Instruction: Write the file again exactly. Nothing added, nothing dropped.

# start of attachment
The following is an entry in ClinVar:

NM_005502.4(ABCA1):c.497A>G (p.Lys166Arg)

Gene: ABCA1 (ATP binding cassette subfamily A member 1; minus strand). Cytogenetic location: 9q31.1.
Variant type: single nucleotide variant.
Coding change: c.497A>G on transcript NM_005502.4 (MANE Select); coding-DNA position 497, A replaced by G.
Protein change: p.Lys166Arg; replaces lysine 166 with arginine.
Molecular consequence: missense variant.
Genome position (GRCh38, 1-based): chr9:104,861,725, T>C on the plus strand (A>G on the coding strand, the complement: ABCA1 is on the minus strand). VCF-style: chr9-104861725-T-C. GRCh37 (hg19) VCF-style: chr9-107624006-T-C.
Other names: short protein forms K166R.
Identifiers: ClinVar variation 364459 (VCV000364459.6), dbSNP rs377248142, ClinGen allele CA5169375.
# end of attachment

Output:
The following is an entry in ClinVar:

NM_005502.4(ABCA1):c.497A>G (p.Lys166Arg)

Gene: ABCA1 (ATP binding cassette subfamily A member 1; minus strand). Cytogenetic location: 9q31.1.
Variant type: single nucleotide variant.
Coding change: c.497A>G on transcript NM_005502.4 (MANE Select); coding-DNA position 497, A replaced by G.
Protein change: p.Lys166Arg; replaces lysine 166 with arginine.
Molecular consequence: missense variant.
Genome position (GRCh38, 1-based): chr9:104,861,725, T>C on the plus strand (A>G on the coding strand, the complement: ABCA1 is on the minus strand). VCF-style: chr9-104861725-T-C. GRCh37 (hg19) VCF-style: chr9-107624006-T-C.
Other names: short protein forms K166R.
Identifiers: ClinVar variation 364459 (VCV000364459.6), dbSNP rs377248142, ClinGen allele CA5169375.